Last week I returned to work after three blissful months at home with my beautiful new son. Being at home alone with your first child is trying. The first day Travis had to return to work and I was officially on my own, I cried most of the day. I felt lonely and inadequate and very, very scared. Not that I didn't know how to care for an infant. I've done my fair share of sitting and nannying. But then I could defer to the parent when an important decision needed to be made. And if it's the wrong decision, well Damn The Man, baby. Wasn't my idea to do it that way. But now I am The Man. I am the one to whom people consult to make decisions on how to care for this perfect little baby. I am the one that has the potential to make or break the foundation on which this life will be built. How freakin' terrifying is that?!
And a newborn isn't exactly a sparkling conversationalist, so I longed for another adult to sit and chat with. Travis would come home for lunch and then at the end of the day, and I would talk from the moment his shoes hit the back hall Pergo until he closed the bathroom door for some privacy. And then I'd start up again when the door opened, before the toilet even finished flushing because I'd been hovering outside, waiting very impatiently for him to listen to my reports about how many naps were taken, how much formula was consumed and how many diapers were changed. I'd ramble on and on, all the while Travis just looking for five minutes of solace and quiet at the end of a long day at the office. The man deserves an award, I'm telling you, cause I'da punched me in the beak.
So I thought the adjustment of coming back to work would be a relatively easy one. I'd have the best of both worlds. I'd get to hang out with my friends at work (and maybe do a little work here and there) and then come home to spend quality time with Walker. Oh, how misguided was I?! My first day back, it was reported to me, Walker cried most of the day. And the separation anxiety was torture on me, as well. Since then Walker's done really well. He loves spending the days with Uncle Chris and the girls and even seems to enjoy Sofi, the Chihuahua's, company.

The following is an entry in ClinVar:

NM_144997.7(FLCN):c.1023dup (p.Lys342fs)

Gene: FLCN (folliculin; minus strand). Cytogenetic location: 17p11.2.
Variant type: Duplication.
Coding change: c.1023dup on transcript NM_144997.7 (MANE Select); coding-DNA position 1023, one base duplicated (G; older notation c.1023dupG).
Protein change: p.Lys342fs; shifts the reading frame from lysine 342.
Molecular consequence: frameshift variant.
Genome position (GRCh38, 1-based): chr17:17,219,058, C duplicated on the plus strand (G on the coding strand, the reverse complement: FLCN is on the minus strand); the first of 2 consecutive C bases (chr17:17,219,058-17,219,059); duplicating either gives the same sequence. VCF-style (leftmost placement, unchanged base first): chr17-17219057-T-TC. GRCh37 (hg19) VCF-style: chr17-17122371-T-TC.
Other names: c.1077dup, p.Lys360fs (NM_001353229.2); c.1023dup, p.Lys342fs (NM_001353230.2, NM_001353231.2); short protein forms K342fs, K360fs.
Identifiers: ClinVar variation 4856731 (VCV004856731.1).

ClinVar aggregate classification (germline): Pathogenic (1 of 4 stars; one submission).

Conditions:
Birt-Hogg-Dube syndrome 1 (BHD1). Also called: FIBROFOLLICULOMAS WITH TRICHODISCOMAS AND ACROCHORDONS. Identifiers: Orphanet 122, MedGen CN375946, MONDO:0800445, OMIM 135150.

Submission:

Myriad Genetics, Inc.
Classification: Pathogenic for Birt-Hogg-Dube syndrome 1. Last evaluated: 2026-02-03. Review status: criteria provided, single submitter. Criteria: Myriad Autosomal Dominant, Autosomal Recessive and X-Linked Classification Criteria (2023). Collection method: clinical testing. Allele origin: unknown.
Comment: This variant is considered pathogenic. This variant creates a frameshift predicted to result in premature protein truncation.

For me, however, it's gotten progressively worse. I thought that the first day would be the worst, but then it would get easier. Not true, my friend. The second day I cried the whole way home, and I could see the thought running through Travis' mind: "increase your Zoloft, increase your Zoloft." When I originally thought of the eight hours I put in at work, I neglected to take into consideration my lunch hour and then an hour travel time each way. I'm away from my baby almost twelve hours every day! And when we finally do pull into the garage and I throw myself out of the barely stopped car and run across the driveway to my sister's house to fetch him, I have to share our time together with Travis. Now, I know he misses the baby as much as I do. But I've gone from 24/7 to 4 hours if I'm lucky. I want to bogart.
Anymore a woman is crucified for wanting to stay home with her kids. She's looked at as only a mother. Yeah. Cause raising the next generation of humans is cake compared to building a career that ends with a cheap gold watch. Raising my children is all I want. I felt lonely at home with only the baby to keep me company, but I feel more alone here at work, surrounded by people, without my son. He was with me every minute of every day for 11 months. To suddenly be separated from him is almost unbearable. I want to have tummy time and spit up on my shirt. I want to fold laundry and change dirty bums. I want to clean the house and make dinner for my husband. I want to teach my son to clap and hold things in his hands.
Call me provincial or old fashioned. I don't care. It's far more important to me to be with my son than anything else in the world. We do have a plan to make that happen. I keep telling myself that this arrangement is only temporary. That, even if it's a year, we'll pay things off and I'll be able to stay home. Until then I'll just plaster the walls of my office with pictures of Walker and wait, though impatiently, for the day to arrive when I can quit and be a full time mommy again.